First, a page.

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October 1, 2022

THE RICHMOND STANDARD: Richmond Native Sande French Inducted Into Black Tennis Hall Of Fame


Richmond native Sande French inducted into Black Tennis Hall of Fame
Photo courtesy of the Black Tennis Hall of Fame.

By Mike Kinney

When she was 8 years old, Sande French’s little brother Don gave her a globe for Christmas. Every night, she would spin it, then dream about the place where her finger would stop it.

“Who knew I would have a chance to experience some [of those places],” said French. “From playing on the public courts of Nicholl Park in Richmond, California, to my first grass court event, the public park that becomes Eastbourne’s event on the English Channel, or a sumptuous meal in Tallinn, Estonia or sushi in Tokyo, or witnessing the longtail soaring and the crystal blue skies of Bermuda, traversing the Great Wall of China, a stroll along the Huevo de Julio in Buenos Aires, the grandeur of the Taj Mahal, stepping on the revered motherland of Cameroon, to the low grass of Wimbledon.”


Had someone told French she would live this dream, “I would have laughed them into the next county.”


“Yet, here I am watching worldwide tennis from the best seat in the house,” French said.


On Saturday, Sept. 17, French, a Richmond native, Richmond High graduate and the first and only Black female chair umpire in professional tennis in the U.S., was formally inducted into the Black Tennis Hall of Fame. She was among seven people inducted at the 14th annual ceremony at Virginia Union University in Richmond, Va.


We were tipped off to this Hall of Fame honor by Arto Rinteela, president of the Fairmeade Hilltop Neighborhood Council, who was a classmate of French’s in the graduating Class of 1974 at Richmond High. Rinteela remembers another one of French’s talents that manifested in the high school marching band.'


‘Everybody wanted to be around SandE.’


“She was a talented clarinet player,” Rinteela said. “She had a great personality and was very smart. Everybody wanted to be around Sande.”


Rinteela also recalled French as “one of the few” tennis players at Richmond High in those days.


While accepting her latest honor (see the video of the ceremony here), French reflected with deep gratitude on her 36 years of officiating professional tennis. Her resume speaks for itself. In 1993, French became the only African-American in history to chair the US Open Singles Final. She has chaired 10 U.S. Open Finals, worked Wimbledon six times and the Australian Open three times. She also chaired the Fed Cups internationally and the NCAA championship Final.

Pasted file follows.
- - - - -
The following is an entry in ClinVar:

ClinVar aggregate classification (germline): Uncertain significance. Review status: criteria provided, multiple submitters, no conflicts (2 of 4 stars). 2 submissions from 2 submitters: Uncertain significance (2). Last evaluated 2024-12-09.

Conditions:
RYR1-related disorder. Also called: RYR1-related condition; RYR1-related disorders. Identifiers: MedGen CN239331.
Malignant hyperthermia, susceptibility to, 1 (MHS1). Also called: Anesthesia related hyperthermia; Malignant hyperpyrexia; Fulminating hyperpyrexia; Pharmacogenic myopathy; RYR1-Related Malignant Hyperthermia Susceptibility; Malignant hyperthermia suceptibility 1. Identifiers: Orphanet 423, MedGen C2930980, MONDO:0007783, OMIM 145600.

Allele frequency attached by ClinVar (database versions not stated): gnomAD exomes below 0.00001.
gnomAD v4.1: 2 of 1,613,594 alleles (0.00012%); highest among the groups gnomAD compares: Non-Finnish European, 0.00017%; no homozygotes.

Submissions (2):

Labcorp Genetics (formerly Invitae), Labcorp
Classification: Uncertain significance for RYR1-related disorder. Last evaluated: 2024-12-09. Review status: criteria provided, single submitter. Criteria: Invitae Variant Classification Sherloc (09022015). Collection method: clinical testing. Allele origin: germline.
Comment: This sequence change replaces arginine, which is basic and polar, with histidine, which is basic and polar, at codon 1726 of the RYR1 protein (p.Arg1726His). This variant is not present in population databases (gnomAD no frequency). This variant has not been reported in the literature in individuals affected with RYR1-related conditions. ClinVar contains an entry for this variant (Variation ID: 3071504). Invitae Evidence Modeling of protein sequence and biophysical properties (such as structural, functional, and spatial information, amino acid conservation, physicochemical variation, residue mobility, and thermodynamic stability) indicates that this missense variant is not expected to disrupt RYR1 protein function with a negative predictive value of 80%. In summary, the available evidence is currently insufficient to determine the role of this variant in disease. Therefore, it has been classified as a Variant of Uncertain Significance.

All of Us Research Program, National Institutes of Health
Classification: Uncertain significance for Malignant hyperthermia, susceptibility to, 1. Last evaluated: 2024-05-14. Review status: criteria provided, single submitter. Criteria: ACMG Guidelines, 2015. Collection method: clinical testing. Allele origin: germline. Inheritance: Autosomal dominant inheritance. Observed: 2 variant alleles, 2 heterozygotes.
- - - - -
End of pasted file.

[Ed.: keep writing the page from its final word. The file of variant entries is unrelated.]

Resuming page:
Photo courtesy of the Black Tennis Hall of Fame.


French also gives back to her profession, taking the initiative to conceive, implement and teach chair clinics and training in Northern California. She has volunteered as a referee for regional wheelchair tournaments for 12 years, coached a wheelchair player, was a member of USTA chair mentoring program in 2010, assisted coaching at Mendocino High School in 2014, and was a USTA trainer and/or evaluator from 1995 to 2015.


Her awards and accolades are numerous, from 1991 Umpire of the Year in Northern California to election into the Bay Area African-American Ethnic Sports Hall of Fame in 2007. Four years prior, she was honored with the Multicultural Participation Committee Trailblazing Award.


Throughout her career, she has inspired others, including people of color, to aspire to become tennis officials or to achieve higher levels in their careers.


‘One never knows what life will bring. The endgame always is to improve from the previous day.’


During the Black Tennis Hall of Fame induction ceremony, French thanked her college teammate, Karen Cook-Henderson, “who nudged me and got me started in officiating 36 years ago.” She thanked various “ohanas,” from her family to her colleagues over the years.


French also expressed “immense gratitude” to Jay Snyder, who as chairman of officials saw her potential by giving her a shot. She acknowledged her “first bestie umpire Joy Gay, who regularly stood up for us when we were treated unjustly, pushing back on the archaic practices.”


“When she passed in 1996, I took over her mantle, which is where my trouble began,” French said.


Along with Cecil Holland, French sued the USTA and ITF for discrimination, alleging officials of conspiring to keep Blacks and women from officiating important matches. It’s a stand “that cost us both of our careers,” French said. “Twenty-nine years later nothing has changed, we all know why.”


Photo courtesy of the Black Tennis Hall of Fame.